Ray Kurzweil Explains Why Radical Life Extension Will Be Better Than You Think

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According to Ray Kurzweil, we’re approaching a time when humans will begin to radically extend their lifespans. This sounds good on the surface, but will we have enough resources to support everyone? And won’t living indefinitely get boring eventually? Not so much, Kurzweil says.

Kurzweil suggests that by the time we’ve significantly extended our average lifespan, we’ll no longer be in a scarcity-driven world competing for finite resources. Take energy, for example. Kurzweil notes solar is on an exponential curve and has been doubling every two years.

“Well within 15 years, say, we’ll be able to meet all of our energy needs from solar. And at that point, we will be using one part in 10,000 of the sunlight that falls on the Earth.”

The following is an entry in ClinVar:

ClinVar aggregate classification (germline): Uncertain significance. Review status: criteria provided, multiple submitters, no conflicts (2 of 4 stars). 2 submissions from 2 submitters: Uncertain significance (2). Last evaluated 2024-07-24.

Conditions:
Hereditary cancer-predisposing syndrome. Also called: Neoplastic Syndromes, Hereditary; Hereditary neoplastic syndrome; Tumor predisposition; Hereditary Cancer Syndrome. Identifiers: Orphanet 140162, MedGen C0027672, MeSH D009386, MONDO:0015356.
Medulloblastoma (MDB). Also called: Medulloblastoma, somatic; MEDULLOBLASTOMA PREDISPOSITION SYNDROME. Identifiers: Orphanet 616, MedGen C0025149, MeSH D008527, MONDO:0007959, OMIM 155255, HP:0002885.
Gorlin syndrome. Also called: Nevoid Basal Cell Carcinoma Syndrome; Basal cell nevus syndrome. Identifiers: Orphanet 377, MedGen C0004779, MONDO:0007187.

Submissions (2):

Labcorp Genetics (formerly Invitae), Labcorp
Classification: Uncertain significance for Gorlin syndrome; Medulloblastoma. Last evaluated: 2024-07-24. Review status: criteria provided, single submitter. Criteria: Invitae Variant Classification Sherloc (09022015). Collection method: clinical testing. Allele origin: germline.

Following the disruptive trends in energy are water, food, and manufacturing. Kurzweil suggests these areas are on a trajectory from scarcity to abundance. Many of today’s resource-related limiting factors will be “solved” by the time radical life extension becomes a reality.

But beyond the logistics of living very long lifespans—how enjoyable would it really be?

Because of the “explosion” in exponential technologies like augmented and virtual realities, our experience of the world will be significantly altered for the better, according to Kurzweil.

“Our experiences will be limited only by our imagination and the very expansion of our neocortex so we can create and experience more profound music and art and science and literature and relationships. I don’t think life will get boring.”


For years, Ray Kurzweil has been giving fireside chats at Singularity University. Now, some of his best questions and answers will be released every Thursday on Singularity University’s Ray K Q&A YouTube channel. Check back each week for the latest video.

Image credit: Nicholas A. Tonelli/FlickrCC

Andrew operates as a media producer and archivist. Generating backups of critical cultural data, he has worked across various industries — entertainment, art, and technology — telling emerging stories via recording and distribution.

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